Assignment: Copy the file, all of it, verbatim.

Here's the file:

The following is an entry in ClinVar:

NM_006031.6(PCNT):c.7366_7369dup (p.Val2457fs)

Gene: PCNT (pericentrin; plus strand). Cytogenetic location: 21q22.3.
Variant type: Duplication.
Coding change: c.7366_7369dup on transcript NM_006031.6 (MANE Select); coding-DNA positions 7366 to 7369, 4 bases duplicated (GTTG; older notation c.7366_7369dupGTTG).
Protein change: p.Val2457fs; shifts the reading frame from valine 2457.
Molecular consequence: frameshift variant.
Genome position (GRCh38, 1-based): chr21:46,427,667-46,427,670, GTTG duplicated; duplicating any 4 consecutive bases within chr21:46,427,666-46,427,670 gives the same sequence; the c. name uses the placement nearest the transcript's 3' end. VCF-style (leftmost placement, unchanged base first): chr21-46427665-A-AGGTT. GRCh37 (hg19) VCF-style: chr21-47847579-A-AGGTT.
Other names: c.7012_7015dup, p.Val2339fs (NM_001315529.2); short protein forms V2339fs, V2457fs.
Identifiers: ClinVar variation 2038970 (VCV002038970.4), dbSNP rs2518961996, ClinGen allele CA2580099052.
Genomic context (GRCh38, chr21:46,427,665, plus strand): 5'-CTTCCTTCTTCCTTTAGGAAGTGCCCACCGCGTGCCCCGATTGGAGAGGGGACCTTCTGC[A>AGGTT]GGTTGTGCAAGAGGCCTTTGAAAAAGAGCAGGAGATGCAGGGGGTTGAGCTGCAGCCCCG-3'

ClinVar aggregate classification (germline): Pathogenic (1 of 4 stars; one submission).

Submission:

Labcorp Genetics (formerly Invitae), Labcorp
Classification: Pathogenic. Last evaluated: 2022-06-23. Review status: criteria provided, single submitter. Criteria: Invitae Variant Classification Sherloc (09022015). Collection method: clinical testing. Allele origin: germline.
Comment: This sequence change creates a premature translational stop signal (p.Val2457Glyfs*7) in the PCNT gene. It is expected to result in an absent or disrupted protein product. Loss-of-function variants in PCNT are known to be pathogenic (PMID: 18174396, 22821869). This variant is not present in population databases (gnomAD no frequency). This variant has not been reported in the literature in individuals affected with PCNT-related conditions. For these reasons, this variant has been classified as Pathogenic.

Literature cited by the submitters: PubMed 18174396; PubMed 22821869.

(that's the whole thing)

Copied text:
The following is an entry in ClinVar:

NM_006031.6(PCNT):c.7366_7369dup (p.Val2457fs)

Gene: PCNT (pericentrin; plus strand). Cytogenetic location: 21q22.3.
Variant type: Duplication.
Coding change: c.7366_7369dup on transcript NM_006031.6 (MANE Select); coding-DNA positions 7366 to 7369, 4 bases duplicated (GTTG; older notation c.7366_7369dupGTTG).
Protein change: p.Val2457fs; shifts the reading frame from valine 2457.
Molecular consequence: frameshift variant.
Genome position (GRCh38, 1-based): chr21:46,427,667-46,427,670, GTTG duplicated; duplicating any 4 consecutive bases within chr21:46,427,666-46,427,670 gives the same sequence; the c. name uses the placement nearest the transcript's 3' end. VCF-style (leftmost placement, unchanged base first): chr21-46427665-A-AGGTT. GRCh37 (hg19) VCF-style: chr21-47847579-A-AGGTT.
Other names: c.7012_7015dup, p.Val2339fs (NM_001315529.2); short protein forms V2339fs, V2457fs.
Identifiers: ClinVar variation 2038970 (VCV002038970.4), dbSNP rs2518961996, ClinGen allele CA2580099052.
Genomic context (GRCh38, chr21:46,427,665, plus strand): 5'-CTTCCTTCTTCCTTTAGGAAGTGCCCACCGCGTGCCCCGATTGGAGAGGGGACCTTCTGC[A>AGGTT]GGTTGTGCAAGAGGCCTTTGAAAAAGAGCAGGAGATGCAGGGGGTTGAGCTGCAGCCCCG-3'

ClinVar aggregate classification (germline): Pathogenic (1 of 4 stars; one submission).

Submission:

Labcorp Genetics (formerly Invitae), Labcorp
Classification: Pathogenic. Last evaluated: 2022-06-23. Review status: criteria provided, single submitter. Criteria: Invitae Variant Classification Sherloc (09022015). Collection method: clinical testing. Allele origin: germline.
Comment: This sequence change creates a premature translational stop signal (p.Val2457Glyfs*7) in the PCNT gene. It is expected to result in an absent or disrupted protein product. Loss-of-function variants in PCNT are known to be pathogenic (PMID: 18174396, 22821869). This variant is not present in population databases (gnomAD no frequency). This variant has not been reported in the literature in individuals affected with PCNT-related conditions. For these reasons, this variant has been classified as Pathogenic.

Literature cited by the submitters: PubMed 18174396; PubMed 22821869.